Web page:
Cases of financial fraud continue to plague the world’s economy and cause significant losses to businesses and the economy. According to the Association of Certified Fraud Examiners, financial statement fraud represented the least common (9%) but most costly source of financial damage in 2022, amounting to a median loss of $593,000.
In addition to financial statement misrepresentations to enhance earnings or to misappropriate assets, tax liability management can be a driving factor behind financial statement fraud, as parties artificially distort their income—whether by manipulation, misrepresentation, or evasion—to reduce their tax obligations.
This interplay between tax reporting and financial statement fraud underscores the importance of robust internal controls, diligent auditing practices, and effective regulatory oversight to detect and prevent fraudulent activities. External auditors play a vital role in the financial reporting framework.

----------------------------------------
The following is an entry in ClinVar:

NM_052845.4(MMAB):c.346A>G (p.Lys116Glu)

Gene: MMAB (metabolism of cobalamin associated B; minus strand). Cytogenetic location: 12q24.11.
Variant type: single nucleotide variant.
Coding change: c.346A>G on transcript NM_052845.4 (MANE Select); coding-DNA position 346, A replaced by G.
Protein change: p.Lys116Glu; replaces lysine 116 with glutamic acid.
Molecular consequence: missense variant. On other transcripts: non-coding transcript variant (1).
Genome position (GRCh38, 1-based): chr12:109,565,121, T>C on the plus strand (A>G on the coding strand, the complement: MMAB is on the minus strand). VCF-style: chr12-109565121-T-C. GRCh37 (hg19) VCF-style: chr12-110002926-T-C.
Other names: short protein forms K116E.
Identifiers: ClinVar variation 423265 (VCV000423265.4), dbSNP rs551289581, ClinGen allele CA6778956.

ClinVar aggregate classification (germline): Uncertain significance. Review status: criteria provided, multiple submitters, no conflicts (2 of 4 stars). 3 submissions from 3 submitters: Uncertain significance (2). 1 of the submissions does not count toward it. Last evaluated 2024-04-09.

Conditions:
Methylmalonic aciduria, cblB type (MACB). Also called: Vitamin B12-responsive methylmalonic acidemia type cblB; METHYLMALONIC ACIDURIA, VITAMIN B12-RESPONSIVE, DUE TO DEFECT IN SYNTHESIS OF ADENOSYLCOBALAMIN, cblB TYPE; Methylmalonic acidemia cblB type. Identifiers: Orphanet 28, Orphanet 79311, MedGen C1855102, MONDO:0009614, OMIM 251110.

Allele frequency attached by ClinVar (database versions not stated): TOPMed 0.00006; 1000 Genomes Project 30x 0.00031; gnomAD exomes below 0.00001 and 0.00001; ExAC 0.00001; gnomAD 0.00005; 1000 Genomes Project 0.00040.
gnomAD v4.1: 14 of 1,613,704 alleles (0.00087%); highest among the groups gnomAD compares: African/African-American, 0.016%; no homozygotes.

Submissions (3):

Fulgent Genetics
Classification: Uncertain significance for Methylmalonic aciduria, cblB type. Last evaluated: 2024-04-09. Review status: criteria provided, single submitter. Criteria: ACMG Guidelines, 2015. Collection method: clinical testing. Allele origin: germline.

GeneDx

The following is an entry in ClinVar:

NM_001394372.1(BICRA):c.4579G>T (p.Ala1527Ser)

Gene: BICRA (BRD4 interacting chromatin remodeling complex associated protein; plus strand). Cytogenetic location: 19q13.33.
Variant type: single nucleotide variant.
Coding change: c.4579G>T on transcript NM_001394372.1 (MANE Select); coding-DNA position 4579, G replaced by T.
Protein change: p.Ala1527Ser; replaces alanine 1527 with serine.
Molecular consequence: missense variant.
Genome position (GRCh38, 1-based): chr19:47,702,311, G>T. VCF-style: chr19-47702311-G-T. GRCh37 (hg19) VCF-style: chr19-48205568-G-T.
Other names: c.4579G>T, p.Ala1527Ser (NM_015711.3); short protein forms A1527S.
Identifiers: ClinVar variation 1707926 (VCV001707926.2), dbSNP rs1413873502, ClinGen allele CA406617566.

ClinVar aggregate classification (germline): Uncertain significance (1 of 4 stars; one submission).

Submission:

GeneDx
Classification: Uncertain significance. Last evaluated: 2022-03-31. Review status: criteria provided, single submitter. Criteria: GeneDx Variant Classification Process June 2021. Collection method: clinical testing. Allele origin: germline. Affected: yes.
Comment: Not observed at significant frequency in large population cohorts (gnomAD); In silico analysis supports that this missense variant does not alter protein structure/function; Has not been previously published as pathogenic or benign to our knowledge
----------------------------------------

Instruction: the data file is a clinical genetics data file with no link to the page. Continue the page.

Fraud—in any form—carries a reputational and regulatory risk for companies and audit/advisory firms that exceeds potential gains. As we have seen in the press recently, for professional services firms that includes leaking confidential data obtained from one client to benefit the firm.
Auditors’ Professional Responsibilities
External auditors must identify and respond to the risk of material misstatement in financial statements due to fraud. The external audit of financial statements has been found to reduce median loss of fraud by 33%.
The key professional standards relating to the auditor’s responsibilities are American Institute of Certified Public Accountants AU-C Section 240 and International Standard on Auditing 240. While there may be some differences based on region and terminology, both largely define financial statement fraud as intentional acts of deception, misrepresentation, or omission that lead to material misstatements in financial statements or asset misappropriation.
Each emphasizes the importance of auditors maintaining professional skepticism, exercising professional judgment, and obtaining sufficient evidence to ensure that financial statements are free from material misstatement caused by fraud or error. Together, they state that auditors are required to consider management override of controls, communicate suspected or identified fraud cases to governance bodies and management, and obtain written representations from management regarding knowledge of fraud or suspected fraud.
Continued… Click here for Read more